“Rail has exploded in costs over the past 10 years that I’ve been out of office,” said Hannemann. “I’m not into pointing fingers. All I’m gonna say is this: As the guy who started it, Iwanna go back and fix it.”

Unfortunately for Hannemann, many fingers are being pointed at him.

Auditors have said contracts were issued prematurely, which led to lawsuits that delayed construction and change orders due to surprise problems along the route.

Hannemann says he was not responsible for that.

“You can look it up, that release was done in Agust of 2010, so we did proceed legally, the cost did get out of control because of the numerous delays,” he said.

“So once again, I state: When I was there, we were on time, on budget, on schedule with all federal and state requirements to proceed.”

Councilwoman Kym Pine, meanwhile, alleges the project was victimized by corruption, greed and outright theft. Although there is a federal investigation, no one has been charged with a crime.

“Oh I’m just saying with the federal government ... they believe that crimes have taken place and that’s why they’re investigating around,” she said.

“I think when you look at a lot of these figures, when we had great tourists, it was probably pre- the bubble bursting with Japan, and it was what they were purchasing,” she said.

“So then if you’re looking at that, the question is what kind of, what country other than the United States continent would come to Hawaii.”

The candidates agree that the COVID-19 crisis creates a near blank slate on which a new tourism plan can be written.

Pine believes many small hotels will not survive and says they should be turned into housing. She wouldn’t have the government buy them but says she’d propose regulations that would render them unprofitable.

“A hotel that doesn’t have that much of a profit, but does it by volume, they’re not going to want to do that kind of business here," she said.

“But what you’re going to see is you’re going to attract the tourists that we’ve lost again by having these requirements.”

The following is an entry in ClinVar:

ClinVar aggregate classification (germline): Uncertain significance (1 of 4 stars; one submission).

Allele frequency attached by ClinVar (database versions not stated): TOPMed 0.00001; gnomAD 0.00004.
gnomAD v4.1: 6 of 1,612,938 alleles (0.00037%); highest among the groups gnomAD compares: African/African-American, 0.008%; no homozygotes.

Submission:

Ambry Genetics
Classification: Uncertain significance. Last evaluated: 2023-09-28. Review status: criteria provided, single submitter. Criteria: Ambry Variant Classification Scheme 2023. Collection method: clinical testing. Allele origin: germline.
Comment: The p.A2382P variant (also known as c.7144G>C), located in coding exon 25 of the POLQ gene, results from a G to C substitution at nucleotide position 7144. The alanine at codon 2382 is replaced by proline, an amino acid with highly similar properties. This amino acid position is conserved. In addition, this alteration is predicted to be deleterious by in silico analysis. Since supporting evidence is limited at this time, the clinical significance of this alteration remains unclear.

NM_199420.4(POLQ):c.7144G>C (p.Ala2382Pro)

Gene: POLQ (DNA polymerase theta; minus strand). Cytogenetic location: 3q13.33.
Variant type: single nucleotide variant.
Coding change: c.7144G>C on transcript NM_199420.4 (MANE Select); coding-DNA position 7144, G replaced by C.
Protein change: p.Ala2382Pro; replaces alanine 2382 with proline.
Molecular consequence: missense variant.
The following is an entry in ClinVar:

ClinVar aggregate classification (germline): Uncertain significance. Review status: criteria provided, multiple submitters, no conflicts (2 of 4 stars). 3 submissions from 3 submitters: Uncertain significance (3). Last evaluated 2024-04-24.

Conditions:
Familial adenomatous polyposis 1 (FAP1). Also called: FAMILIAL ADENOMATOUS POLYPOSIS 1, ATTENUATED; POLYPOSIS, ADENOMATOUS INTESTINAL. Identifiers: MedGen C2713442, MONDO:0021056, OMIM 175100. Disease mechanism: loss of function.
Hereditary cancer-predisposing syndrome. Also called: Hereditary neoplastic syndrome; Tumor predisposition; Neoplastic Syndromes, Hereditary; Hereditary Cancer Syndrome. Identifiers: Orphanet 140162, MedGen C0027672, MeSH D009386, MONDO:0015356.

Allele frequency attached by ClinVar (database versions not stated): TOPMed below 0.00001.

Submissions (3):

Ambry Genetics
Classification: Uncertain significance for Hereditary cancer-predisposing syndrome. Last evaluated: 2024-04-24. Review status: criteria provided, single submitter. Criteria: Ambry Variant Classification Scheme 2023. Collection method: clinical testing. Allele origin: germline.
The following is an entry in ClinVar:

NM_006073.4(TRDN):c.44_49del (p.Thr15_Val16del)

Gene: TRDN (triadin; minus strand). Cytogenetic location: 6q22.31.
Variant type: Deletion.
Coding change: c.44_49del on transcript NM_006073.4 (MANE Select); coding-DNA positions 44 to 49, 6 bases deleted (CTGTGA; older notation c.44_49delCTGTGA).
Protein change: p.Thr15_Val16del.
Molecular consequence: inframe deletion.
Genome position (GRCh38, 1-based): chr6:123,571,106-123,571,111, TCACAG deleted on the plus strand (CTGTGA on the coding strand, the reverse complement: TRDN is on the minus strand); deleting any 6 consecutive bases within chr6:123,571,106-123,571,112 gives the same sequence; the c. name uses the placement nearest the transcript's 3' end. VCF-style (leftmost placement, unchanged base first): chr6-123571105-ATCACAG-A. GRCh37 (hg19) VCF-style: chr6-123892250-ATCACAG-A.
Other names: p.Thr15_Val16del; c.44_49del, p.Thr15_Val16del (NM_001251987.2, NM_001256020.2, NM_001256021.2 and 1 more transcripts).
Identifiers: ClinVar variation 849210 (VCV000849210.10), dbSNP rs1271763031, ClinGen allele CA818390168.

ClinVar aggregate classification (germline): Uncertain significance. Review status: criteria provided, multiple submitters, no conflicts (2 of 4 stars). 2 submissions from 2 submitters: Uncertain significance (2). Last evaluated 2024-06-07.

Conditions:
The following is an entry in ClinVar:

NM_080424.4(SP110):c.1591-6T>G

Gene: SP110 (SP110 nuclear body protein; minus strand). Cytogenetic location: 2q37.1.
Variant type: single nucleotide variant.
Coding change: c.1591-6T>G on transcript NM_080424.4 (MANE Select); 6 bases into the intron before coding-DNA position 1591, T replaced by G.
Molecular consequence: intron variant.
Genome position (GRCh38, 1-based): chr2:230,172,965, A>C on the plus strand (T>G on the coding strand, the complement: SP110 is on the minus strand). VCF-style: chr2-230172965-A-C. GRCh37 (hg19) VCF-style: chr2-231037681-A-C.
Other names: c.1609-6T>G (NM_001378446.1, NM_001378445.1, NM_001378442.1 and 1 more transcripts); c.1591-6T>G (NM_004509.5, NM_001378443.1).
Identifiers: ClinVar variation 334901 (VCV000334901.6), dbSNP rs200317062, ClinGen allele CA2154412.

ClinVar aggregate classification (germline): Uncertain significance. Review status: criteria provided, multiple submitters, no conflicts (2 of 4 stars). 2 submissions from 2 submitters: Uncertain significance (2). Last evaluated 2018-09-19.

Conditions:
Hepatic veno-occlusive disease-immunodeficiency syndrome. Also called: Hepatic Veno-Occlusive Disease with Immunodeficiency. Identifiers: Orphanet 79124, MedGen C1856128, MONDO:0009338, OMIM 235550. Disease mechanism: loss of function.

Hannemann and Amemiya predict that eliminating short-term vacation rentals in residential areas will cut hundreds of thousands ― even up to 2 million ― lower-spending visitors.

But Hannemann faces a lot of skepticism over his promise to reform tourism since he is employed by the Hotel and Lodging Association as their chief advocate in Hawaii.

He said his position is an asset, not a risk.

“I have long-standing relationships,” he said. “Let’s be clear: There’s no local economy if tourism doesn’t come back. $17 billion of revenues, $2 billion in taxes and it employs over 200,000 people.”

Hhannemann talks about building sustainable tourism and others talk about re-balancing or tweaking marketing. But no one offers a significant alternative industry that could replace or even rival tourism.

Industry critic Blangiardi says the money is too powerful a lure.

“We’ve been wholesaling to the masses for a long time. It has been the almighty dollar,” he said.

“How many planes can fly here? How many seats are in here and how many rooms nights can we fill at the expense, i think quite honestly, of even the visitor experience, but also especially to our residents. We’ve subordinated our residents in pursuit of that money so i’m not worried about the margins of these big hotels. i am not worried about that.”

Blangiardi expresses the frustration of many residents, stunned by the vulnerability of the dominant industry. But with little power to influence national and international economic forces that drive tourism, the next mayor will need cooperation of state leadership to make real change.